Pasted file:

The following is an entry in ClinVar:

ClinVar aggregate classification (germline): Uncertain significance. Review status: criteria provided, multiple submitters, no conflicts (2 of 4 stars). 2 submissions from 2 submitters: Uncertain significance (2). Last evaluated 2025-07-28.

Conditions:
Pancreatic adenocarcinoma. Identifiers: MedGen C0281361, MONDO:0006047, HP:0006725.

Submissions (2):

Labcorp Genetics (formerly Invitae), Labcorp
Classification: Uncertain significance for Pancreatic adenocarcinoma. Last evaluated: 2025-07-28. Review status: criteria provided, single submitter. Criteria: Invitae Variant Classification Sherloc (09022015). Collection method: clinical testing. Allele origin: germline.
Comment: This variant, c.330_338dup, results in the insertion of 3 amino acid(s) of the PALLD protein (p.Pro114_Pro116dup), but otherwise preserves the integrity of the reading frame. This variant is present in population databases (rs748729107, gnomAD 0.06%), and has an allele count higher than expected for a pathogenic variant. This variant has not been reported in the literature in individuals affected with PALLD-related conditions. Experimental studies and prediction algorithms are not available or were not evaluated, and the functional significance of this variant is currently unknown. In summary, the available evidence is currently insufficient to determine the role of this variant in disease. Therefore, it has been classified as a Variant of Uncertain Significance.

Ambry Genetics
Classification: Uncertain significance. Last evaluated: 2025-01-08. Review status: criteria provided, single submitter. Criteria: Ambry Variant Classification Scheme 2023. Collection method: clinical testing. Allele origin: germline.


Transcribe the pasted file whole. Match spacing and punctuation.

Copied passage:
The following is an entry in ClinVar:

ClinVar aggregate classification (germline): Uncertain significance. Review status: criteria provided, multiple submitters, no conflicts (2 of 4 stars). 2 submissions from 2 submitters: Uncertain significance (2). Last evaluated 2025-07-28.

Conditions:
Pancreatic adenocarcinoma. Identifiers: MedGen C0281361, MONDO:0006047, HP:0006725.

Submissions (2):

Labcorp Genetics (formerly Invitae), Labcorp
Classification: Uncertain significance for Pancreatic adenocarcinoma. Last evaluated: 2025-07-28. Review status: criteria provided, single submitter. Criteria: Invitae Variant Classification Sherloc (09022015). Collection method: clinical testing. Allele origin: germline.
Comment: This variant, c.330_338dup, results in the insertion of 3 amino acid(s) of the PALLD protein (p.Pro114_Pro116dup), but otherwise preserves the integrity of the reading frame. This variant is present in population databases (rs748729107, gnomAD 0.06%), and has an allele count higher than expected for a pathogenic variant. This variant has not been reported in the literature in individuals affected with PALLD-related conditions. Experimental studies and prediction algorithms are not available or were not evaluated, and the functional significance of this variant is currently unknown. In summary, the available evidence is currently insufficient to determine the role of this variant in disease. Therefore, it has been classified as a Variant of Uncertain Significance.

Ambry Genetics
Classification: Uncertain significance. Last evaluated: 2025-01-08. Review status: criteria provided, single submitter. Criteria: Ambry Variant Classification Scheme 2023. Collection method: clinical testing. Allele origin: germline.